What Patients Need to Know About Laser Surgery
As a dermatologic laser surgeon, the most common question I answer when giving a lecture to a non-medical audience is about selecting a proper venue for laser surgery. Unfortunately, patients often do not know there is very little regulation in this field and, as a result, many places offer laser surgery that may not have enough experience or training. It doesn't help that there is no standard definition of "enough" training or experience in regards to cosmetic laser surgery. Training can range from a couple of hours spent in a lecture to entire year-long laser specific fellowship after a three-year dermatology residency. Choosing the right place involves becoming an educated consumer and investigating the person and facility offering the procedure. Below, I will try to address some of the common issues in the field of cosmetic laser surgery.
Laser surgery is so common, does it really matter who does it?
The answer is a resounding yes. The best predictor of a good outcome is treatment with good technology operated by a practitioner with excellent training and plenty of experience. Poorly trained laser technicians with minimal experience are at much higher risk of unanticipated side effects. Studies published in medical journals indicate that laser treatments not supervised by physicians were much more likely to have poor outcomes. In the event of a blister or burn, immediate access to a physician trained in skin care to expedite healing and identify and treat infection is extremely important. Although rare, I have seen disastrous complications from poorly performed laser surgery including vision loss and large and disfiguring scarring. In reality, the most common complaint shared by patients is a lack of results, a problem much more common with inadequate training and experience. Excellent training and a great deal of experience is key in having the best odds for a great result.
As long as the treatment is supervised by a physician is it safe?
The answer is not necessarily. Many spas and franchise type laser centers have a doctor as a medical director but that does not means that they are on-site or even specialize in treatment of the skin. Depending on state law, supervision can be loosely defined as available by telephone a thousand miles away. Due to declining insurance reimbursement for non-cosmetic procedures many non-dermatologists are now offering laser services. Many times these supervising physicians have not had any experience in general skin care, let alone laser treatment of the skin. Treatment should be performed or supervised by a physician with expertise in skin care, usually a laser trained plastic surgeon or dermatologist. If it is difficult to ascertain what training the practitioner has, it is most likely not applicable to laser surgery of the skin. Lastly, beware of memberships in cosmetic societies or organizations, most require only a fee to join.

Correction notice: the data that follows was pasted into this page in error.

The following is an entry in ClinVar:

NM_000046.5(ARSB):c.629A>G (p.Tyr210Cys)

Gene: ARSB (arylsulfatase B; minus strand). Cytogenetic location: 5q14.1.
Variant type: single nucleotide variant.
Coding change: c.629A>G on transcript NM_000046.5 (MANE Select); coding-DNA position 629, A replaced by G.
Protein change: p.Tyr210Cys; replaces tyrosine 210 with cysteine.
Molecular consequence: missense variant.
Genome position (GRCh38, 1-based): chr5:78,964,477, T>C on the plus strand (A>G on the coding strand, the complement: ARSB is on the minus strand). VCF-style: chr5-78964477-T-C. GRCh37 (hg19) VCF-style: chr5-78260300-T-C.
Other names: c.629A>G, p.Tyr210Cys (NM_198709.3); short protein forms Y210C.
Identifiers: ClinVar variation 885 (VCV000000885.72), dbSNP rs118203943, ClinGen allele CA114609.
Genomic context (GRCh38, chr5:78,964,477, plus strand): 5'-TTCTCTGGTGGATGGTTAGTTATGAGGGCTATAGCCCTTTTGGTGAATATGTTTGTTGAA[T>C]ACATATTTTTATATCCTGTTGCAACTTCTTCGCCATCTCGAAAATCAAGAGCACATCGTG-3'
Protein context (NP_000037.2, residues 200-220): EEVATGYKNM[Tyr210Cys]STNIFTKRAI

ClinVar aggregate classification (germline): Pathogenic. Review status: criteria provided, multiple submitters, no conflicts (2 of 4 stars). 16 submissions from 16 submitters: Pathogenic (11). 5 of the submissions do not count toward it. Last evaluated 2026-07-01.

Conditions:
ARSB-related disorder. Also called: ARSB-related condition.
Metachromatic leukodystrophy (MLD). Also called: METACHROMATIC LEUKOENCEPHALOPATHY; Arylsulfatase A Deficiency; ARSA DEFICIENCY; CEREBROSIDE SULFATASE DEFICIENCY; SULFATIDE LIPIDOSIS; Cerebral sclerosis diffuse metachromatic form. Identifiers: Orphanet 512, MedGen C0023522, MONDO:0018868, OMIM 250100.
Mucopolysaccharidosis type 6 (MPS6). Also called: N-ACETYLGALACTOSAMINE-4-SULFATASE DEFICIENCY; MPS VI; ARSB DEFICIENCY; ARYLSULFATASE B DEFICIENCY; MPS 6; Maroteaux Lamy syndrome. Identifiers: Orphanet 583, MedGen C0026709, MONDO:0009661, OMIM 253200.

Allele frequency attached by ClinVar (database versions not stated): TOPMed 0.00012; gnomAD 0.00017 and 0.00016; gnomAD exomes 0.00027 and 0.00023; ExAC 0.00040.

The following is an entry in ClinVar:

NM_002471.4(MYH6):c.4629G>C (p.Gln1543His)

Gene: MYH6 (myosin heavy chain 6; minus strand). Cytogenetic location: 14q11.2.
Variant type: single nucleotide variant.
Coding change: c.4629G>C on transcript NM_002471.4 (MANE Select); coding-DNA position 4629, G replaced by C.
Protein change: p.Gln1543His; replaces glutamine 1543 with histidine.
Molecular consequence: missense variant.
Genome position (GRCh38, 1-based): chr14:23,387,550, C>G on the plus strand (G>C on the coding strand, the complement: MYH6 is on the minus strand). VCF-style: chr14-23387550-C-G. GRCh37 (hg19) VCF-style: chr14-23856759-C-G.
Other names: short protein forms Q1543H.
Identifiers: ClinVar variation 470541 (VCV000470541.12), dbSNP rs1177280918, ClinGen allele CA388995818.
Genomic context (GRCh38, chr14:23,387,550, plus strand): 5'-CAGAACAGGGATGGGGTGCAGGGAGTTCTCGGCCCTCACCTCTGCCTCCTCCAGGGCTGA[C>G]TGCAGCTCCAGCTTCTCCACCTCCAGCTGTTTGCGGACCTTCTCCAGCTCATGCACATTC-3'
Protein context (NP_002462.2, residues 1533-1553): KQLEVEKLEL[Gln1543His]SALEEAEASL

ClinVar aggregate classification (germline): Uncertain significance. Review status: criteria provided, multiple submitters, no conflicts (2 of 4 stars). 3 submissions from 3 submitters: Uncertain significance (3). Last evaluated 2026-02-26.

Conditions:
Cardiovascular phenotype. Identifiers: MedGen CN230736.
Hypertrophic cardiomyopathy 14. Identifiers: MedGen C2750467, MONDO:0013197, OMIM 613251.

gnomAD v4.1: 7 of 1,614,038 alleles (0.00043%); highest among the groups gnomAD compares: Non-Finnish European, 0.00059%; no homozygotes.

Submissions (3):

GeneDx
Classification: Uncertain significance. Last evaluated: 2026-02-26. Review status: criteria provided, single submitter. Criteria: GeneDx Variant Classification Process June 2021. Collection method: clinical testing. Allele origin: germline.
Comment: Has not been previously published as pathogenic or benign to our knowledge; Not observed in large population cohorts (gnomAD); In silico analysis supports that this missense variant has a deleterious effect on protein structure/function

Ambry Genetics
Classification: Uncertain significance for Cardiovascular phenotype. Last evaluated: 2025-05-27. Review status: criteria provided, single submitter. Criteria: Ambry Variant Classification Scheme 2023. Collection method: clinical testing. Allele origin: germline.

How can I tell which laser treatment is right for me?
A consultation is required to assess the skin type and lesion or problem to be treated. While most laser companies claim their technology will treat everything, in reality lasers are fairly specialized and treat a limited number of conditions most effectively. At our laser center we use many different lasers to treat a variety of conditions because one laser technology does not adequately treat everything. Lasers are tools and picking the right tool makes the procedure safer and more effective. For example, patients with dark skin should be treated with certain laser hair removal systems as many laser hair removal devices are much more likely to cause blistering, discoloration or scarring in dark skin. The right choice of laser depends on factors such as skin type, type of target, and allowable downtime.
If I have the best possible technology administered by the best possible practitioner is it guaranteed to be safe and effective?
Doing such dramatically improves safety and effectiveness, but in reality every laser procedure has risks. Even the best technology in the best hands can cause unanticipated side effects. Fortunately, those risks are extremely low when treated by a well trained laser surgeon using good technology.
What are the important things to address before laser surgery?
According to the American Society for Laser Medicine and Surgery these are general guidelines:
- Know who is performing the surgery and, if not a physician, whether the physician is on-site during treatment.
- Inform the practitioner of your medical and surgical history as well as current medication regimen.
- Before and during the consultation investigate the training, experience and specialty of the practitioner and/or physician.
- Discuss the suitability of the proposed laser treatment in regards to your skin type, body area and target (hair caliber and color for example). Also ask about expected side effects and the risk of unanticipated side effects.
- Consider a test area if warranted.
Ramsey F. Markus, M.D.
Director of Laser Surgery
Department of Dermatology
Baylor College of Medicine